Last week, Senate Finance Committee Ranking Member Ron Wyden (D- Ore.) introduced the “Creating Transparency to Have Drug Rebates Unlocked (C-THRU) Act of 2017.” As its name suggests, it seeks to require parties (e.g., PBMs) that contract with pharmaceutical manufacturers for drug rebates to be more transparent regarding the rebates they receive on behalf of their health plan clients, specifically Part D plans and qualified health benefit plans that participate on ACA Exchanges (“Exchange Plans”). The Act would: (1) require the Secretary of the Department of Health & Human Services (HHS) to make available on its website the PBM transparency data submitted by PBMs that contract with Part D Sponsors or Exchange Plans, (2) require the Secretary of HHS to adopt a minimum percentage of drug rebates that a PBM would need to pass through to its Part D or Exchange Plan clients, and (3) amend the definition of negotiated price under the Part D program to change what price concessions would have to be reflected at the point-of-sale. This post focuses on the first two changes. The third change will be addressed in a separate post. Continue Reading Wyden’s C-THRU Act – Publicizing PBM Rebate Data
As the healthcare industry moves towards value-based purchasing, pay-for-performance, and other payment reform models, industry leaders have identified federal fraud and abuse laws as a barrier to full implementation of such models. Last month, the Health Care Leadership Council released a White Paper entitled “Health System Transformation: Revisiting the Federal Anti-Kickback Statute and Physician Self-Referral (“Stark”) Law to Foster Integrated Care Delivery and Payment Models” (“HCL White Paper”), identifying current fraud and abuse laws as impeding transformation of the healthcare system. Pharmaceutical and device manufacturers have also taken advantage of the OIG’s Solicitation of New Safe Harbors and Special Fraud Alerts (“OIG Solicitation”) to advocate for more flexible fraud and abuse laws with respect to value-based arrangements. Continue Reading Pharmaceutical Manufacturers and Healthcare Leaders cite Fraud and Abuse Laws as Obstacle to Value-Based Arrangements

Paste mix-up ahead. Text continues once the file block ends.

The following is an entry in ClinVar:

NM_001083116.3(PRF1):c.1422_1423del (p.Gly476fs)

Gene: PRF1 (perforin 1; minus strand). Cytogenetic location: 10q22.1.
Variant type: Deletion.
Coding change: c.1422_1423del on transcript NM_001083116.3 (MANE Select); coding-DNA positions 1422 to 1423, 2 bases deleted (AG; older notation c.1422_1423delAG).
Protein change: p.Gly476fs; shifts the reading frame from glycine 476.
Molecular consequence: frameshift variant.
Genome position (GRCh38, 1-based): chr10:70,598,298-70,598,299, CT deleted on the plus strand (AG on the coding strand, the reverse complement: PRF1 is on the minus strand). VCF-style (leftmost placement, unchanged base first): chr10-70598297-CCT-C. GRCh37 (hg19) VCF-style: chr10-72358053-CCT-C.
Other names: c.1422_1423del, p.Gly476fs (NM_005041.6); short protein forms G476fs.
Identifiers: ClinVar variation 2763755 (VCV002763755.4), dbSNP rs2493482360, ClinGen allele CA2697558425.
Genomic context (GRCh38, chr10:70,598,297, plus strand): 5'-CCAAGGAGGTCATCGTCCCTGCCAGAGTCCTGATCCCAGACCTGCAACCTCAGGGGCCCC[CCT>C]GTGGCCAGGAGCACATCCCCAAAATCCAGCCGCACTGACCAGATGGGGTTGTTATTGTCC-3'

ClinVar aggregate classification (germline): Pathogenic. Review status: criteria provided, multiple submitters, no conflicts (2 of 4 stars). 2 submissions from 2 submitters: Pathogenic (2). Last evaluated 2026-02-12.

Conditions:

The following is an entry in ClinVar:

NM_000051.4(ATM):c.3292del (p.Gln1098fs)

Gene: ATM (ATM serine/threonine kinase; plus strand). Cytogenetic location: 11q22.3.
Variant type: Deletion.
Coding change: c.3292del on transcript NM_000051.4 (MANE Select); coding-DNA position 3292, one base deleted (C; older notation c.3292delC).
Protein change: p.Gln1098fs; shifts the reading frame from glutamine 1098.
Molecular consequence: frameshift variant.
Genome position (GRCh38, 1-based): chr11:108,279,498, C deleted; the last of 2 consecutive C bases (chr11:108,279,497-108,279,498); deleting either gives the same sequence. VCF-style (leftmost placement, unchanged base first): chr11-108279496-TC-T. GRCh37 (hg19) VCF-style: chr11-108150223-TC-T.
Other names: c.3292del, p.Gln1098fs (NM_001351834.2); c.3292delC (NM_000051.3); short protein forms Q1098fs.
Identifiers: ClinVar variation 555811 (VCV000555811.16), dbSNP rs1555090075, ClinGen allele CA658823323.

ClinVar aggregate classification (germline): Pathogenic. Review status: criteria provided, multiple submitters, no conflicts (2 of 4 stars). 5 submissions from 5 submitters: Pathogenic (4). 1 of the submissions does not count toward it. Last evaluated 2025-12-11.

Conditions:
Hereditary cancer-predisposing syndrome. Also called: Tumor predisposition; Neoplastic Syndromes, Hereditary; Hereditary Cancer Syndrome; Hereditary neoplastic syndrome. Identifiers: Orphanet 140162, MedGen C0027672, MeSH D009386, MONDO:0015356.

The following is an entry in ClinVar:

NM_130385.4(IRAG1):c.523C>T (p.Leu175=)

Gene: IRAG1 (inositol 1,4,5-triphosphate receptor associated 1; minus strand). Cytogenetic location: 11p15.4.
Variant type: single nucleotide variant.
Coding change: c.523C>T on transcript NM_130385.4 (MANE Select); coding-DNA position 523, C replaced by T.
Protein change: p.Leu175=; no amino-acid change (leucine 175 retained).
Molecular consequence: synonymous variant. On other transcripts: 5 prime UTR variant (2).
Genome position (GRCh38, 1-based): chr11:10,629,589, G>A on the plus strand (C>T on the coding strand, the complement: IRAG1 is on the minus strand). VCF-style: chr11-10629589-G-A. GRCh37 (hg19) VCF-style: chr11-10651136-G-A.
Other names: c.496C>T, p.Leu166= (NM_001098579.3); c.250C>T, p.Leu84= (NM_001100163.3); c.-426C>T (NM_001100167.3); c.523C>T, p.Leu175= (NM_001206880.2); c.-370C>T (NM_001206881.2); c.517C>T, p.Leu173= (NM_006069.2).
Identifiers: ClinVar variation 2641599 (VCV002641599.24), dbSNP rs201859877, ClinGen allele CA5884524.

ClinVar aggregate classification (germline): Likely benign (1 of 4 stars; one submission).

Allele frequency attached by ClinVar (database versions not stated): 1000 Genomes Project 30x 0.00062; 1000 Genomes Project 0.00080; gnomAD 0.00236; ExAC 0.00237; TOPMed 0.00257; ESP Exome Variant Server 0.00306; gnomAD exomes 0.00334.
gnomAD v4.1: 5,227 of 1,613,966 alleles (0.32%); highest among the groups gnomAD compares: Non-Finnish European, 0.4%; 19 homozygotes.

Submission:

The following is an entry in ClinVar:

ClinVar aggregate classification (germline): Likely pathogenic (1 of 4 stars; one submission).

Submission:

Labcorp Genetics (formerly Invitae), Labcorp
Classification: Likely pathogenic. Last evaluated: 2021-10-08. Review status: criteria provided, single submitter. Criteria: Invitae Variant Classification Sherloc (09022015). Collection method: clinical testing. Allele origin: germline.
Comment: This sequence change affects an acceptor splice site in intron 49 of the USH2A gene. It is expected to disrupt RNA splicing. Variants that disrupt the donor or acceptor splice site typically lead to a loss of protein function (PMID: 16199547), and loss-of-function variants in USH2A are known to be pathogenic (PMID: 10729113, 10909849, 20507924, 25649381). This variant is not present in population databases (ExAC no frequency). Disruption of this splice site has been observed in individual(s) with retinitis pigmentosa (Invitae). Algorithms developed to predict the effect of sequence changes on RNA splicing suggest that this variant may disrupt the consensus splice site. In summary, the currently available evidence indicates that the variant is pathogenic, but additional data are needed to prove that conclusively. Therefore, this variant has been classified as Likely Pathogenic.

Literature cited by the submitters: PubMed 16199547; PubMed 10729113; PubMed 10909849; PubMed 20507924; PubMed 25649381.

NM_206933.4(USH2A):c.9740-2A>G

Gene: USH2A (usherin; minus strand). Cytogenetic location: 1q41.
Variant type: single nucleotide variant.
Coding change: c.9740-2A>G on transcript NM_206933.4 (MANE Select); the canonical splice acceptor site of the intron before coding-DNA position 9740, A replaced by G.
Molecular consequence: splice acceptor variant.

Here we are in March 2017 and no one is sure where things stand with the 340B Drug Discount Program. HRSA and its oversight of the 340B program are subject to the recent Executive Orders restricting issuance of federal regulations and the promised repeal of the Affordable Care Act (ACA) has the potential to impact 340B operations. In fact, the only thing that appears certain for the 340B program is that nothing is certain. So let’s review several recent 340B developments, and potential developments to come.